Nicholls State University LA 52% 40.70% Public 5,115 $19,180
Shaw University NC 52% 24.40% Private not-for-profit 1,830 $29,378
Fontbonne University MO 52% 48.10% Private not-for-profit 1,080 $33,896
Texas A & M University-Commerce TX 51% 51.80% Public 5,775 $14,867
Northwood University-Michigan MI 51% 55.80% Private not-for-profit 2,227 $35,028
McNeese State University LA 51% 40.90% Public 6,507 $17,759
University of Arkansas at Little Rock AR 51% 24.40% Public 7,025 $23,191
Limestone College SC 51% 28.20% Private not-for-profit 2,671 $36,416
Madonna University MI 51% 50.00% Private not-for-profit 2,236 $27,944
University of Michigan-Flint MI 51% 34.30% Public 5,374 $23,026
University of Mary ND 51% 46.10% Private not-for-profit 1,773 $24,121
Pennsylvania State University-Penn State Greater Allegheny PA 51% 41.00% Public 582 $30,064
Rogers State University OK 51% 24.00% Public 3,224 $18,451
Kent State University at Salem OH 50% 20.60% Public 1,083 n/a
Northwestern Oklahoma State University OK 50% 34.40% Public 1,703 $14,522
Bethel University TN 50% 35.80% Private not-for-profit 4,355 $30,196
Elizabeth City State University NC 50% 39.20% Public 2,209 $13,161
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Sources: NCES,

Caution Signs That an Online Program May Not be Credible

Now that you know what signals a credible online degree program, but what kind of institution raise red flags? Consult this list to make sure none of the following questionable or downright illegal recruitment and marketing tactics apply.

It’s nearly impossible to contact the admissions office.

If this is the case, chances are the “admissions office” is not really an admissions office.

The address listed is a P.O. Box, or a representative on the phone can’t provide a legitimate street address for you.

Don’t be fooled by someone persuading you that there is no street address because the school is online. Even some all-online schools have limited campuses, or at the very least an administrative building.

You’re receiving a huge amount of pressure from the school to enroll. Think 30+ phone calls in a month.

Especially if you fill out a lead form expressing interest, some schools will reach out with an email or even a phone call, or ask to send you an information packet about the school. But a school that calls you so much it borders on stalking? Forget it.

You’re asked to pay the whole cost of tuition right up front.

Traditionally, students pay for a semester at a time, or a year’s tuition in chunks. College is expensive, and administrators know that—In order to retain students, they try to accommodate individuals and families. Don’t be bowled over by a scam artist who tells you that “college is just expensive.”

The school’s name sounds like a well-known university, but it’s just slightly different.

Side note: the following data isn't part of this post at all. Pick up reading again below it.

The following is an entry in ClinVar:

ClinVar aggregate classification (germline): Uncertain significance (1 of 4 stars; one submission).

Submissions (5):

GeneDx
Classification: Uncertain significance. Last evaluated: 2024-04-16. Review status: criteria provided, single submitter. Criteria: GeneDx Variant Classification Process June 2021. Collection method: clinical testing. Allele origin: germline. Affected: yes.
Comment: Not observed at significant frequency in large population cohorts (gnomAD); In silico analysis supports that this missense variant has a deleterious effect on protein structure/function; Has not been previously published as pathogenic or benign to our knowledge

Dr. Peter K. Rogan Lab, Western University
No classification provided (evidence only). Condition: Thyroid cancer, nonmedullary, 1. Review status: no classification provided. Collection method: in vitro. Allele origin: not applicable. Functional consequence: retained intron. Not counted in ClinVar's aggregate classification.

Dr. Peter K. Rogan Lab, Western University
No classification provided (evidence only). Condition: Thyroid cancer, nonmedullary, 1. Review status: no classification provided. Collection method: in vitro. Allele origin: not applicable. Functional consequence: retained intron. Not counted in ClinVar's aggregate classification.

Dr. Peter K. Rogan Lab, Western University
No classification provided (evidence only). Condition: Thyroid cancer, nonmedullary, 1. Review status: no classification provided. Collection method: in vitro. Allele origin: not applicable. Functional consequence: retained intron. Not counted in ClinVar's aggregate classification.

Everyone knows Harvard University. If a school’s name is “Harvarden University,” question why they chose that name. If they’re trying too hard to sound legitimate, they’re probably not.

The school’s accredited…by tons of agencies.

A legitimate online school should be accredited. But if the school’s website lists a whole bunch of different agencies, this could be another sign of overcompensating. In every case, look up the exact agency’s name that’s listed and the institution itself in the Department of Education database.

You’re told that you’ll graduate in an unrealistically short amount of time.

No matter how desperate you are to earn a degree, don’t be sucked in by the false promise of graduating in a short amount of time from a legitimate program.

There’s no way to contact the school’s library, alumni, technology department or faculty.

Real schools, online included, have student services. There should be more than just nominal listings of professors and staff.

There’s no information about program requirements.

Committing to a degree program is a big investment. Legitimate schools tell prospective student what classes and credits earn particular degrees.

It’s an international school based in a small country almost exclusively recruiting in the United States.

There are above-board international online schools, of course, but these should also be accredited (and they can be accredited by CHEA, anyone who says otherwise is not telling the truth). Some small countries may have no accrediting bodies, so unaccredited operations out of these countries who recruit heavily in the U.S. can’t be verified as legitimate.

Attendance is not required.

Just because a class is online, doesn’t mean it’s a free for all. Above board online programs have qualified professors who teach remotely and expect a certain level of attendance and engagement from their students, just like in a traditional classroom.

Online or On-Campus: What’s the Difference?

While some universities and colleges simply offer online courses, others are 100 percent online. If you are in position to choose between a wholly online school and a traditional school with online offerings, here’s a table that allows you to compare the relative strengths and weaknesses of each choice:

  Lowest Cost Most Flexibility Most Employer Friendly Best Social